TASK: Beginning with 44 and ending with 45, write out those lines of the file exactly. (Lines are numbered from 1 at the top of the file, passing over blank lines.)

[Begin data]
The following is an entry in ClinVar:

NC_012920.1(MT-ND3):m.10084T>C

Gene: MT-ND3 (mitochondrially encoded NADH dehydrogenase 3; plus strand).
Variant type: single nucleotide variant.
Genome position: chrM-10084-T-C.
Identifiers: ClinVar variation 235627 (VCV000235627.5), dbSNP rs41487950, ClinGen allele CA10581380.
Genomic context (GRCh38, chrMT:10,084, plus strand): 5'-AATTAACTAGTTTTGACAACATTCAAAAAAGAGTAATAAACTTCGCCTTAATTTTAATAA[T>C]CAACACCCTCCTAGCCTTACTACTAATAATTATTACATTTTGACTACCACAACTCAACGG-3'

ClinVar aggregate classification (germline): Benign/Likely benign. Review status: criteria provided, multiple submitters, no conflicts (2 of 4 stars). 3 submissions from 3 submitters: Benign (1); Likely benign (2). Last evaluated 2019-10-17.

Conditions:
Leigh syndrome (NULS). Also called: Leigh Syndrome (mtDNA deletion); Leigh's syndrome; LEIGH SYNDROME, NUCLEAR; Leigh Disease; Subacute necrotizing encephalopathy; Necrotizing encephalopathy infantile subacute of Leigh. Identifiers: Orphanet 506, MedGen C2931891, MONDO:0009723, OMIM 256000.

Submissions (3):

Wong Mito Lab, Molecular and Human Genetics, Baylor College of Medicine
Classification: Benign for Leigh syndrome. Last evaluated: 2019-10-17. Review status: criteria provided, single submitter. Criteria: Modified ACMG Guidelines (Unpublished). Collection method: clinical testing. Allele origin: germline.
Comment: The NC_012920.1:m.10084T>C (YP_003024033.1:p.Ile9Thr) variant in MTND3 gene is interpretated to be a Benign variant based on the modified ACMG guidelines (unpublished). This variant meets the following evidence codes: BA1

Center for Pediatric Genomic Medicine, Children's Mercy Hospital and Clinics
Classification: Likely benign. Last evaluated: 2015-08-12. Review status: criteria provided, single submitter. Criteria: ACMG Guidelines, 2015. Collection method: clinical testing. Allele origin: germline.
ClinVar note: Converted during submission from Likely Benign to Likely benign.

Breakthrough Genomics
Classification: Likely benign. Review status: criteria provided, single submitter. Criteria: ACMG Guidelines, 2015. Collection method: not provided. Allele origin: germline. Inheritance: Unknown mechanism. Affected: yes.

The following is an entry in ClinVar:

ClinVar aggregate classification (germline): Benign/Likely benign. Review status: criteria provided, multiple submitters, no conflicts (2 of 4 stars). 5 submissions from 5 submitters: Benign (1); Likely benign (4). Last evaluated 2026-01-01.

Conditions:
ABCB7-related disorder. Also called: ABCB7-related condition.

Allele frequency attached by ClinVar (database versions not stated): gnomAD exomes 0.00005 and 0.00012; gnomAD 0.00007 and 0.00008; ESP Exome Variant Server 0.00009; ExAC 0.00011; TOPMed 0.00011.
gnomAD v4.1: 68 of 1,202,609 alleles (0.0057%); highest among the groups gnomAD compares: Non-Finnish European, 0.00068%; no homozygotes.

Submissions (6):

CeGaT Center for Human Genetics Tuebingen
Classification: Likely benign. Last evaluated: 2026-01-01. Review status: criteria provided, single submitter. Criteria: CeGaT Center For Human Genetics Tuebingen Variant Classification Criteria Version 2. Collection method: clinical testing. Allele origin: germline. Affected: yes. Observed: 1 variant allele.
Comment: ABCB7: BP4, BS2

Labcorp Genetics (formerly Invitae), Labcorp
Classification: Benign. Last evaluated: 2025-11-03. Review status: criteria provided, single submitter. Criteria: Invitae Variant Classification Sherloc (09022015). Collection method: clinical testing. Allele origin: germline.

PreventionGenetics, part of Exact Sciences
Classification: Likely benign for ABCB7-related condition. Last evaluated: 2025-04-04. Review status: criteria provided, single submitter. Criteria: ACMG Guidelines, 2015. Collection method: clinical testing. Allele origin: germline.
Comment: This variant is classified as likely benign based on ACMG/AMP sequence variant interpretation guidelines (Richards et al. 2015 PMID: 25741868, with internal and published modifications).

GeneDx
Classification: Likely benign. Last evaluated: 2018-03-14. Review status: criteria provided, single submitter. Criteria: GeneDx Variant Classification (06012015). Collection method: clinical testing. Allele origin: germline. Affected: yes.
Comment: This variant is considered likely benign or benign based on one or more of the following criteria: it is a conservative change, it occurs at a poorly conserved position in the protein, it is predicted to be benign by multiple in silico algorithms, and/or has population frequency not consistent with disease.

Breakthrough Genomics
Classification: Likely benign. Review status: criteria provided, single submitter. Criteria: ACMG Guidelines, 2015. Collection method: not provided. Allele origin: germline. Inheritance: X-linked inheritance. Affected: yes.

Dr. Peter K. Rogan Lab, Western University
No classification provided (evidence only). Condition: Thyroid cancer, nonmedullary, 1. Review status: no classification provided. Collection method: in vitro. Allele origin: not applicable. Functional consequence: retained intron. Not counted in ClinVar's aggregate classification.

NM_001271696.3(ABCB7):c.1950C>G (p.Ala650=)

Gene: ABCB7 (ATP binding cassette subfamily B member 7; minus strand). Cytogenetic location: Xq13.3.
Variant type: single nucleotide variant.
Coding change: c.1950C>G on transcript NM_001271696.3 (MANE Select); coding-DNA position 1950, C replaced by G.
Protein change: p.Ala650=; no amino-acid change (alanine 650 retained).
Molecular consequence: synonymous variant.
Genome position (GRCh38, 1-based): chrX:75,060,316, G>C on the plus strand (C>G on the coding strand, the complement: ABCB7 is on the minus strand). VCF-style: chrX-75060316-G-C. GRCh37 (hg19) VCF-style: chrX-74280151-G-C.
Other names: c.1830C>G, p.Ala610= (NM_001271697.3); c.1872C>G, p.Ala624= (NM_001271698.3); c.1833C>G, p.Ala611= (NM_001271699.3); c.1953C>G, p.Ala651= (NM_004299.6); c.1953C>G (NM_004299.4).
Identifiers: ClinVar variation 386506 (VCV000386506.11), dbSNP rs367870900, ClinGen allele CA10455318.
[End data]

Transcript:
Variant type: single nucleotide variant.
Coding change: c.1950C>G on transcript NM_001271696.3 (MANE Select); coding-DNA position 1950, C replaced by G.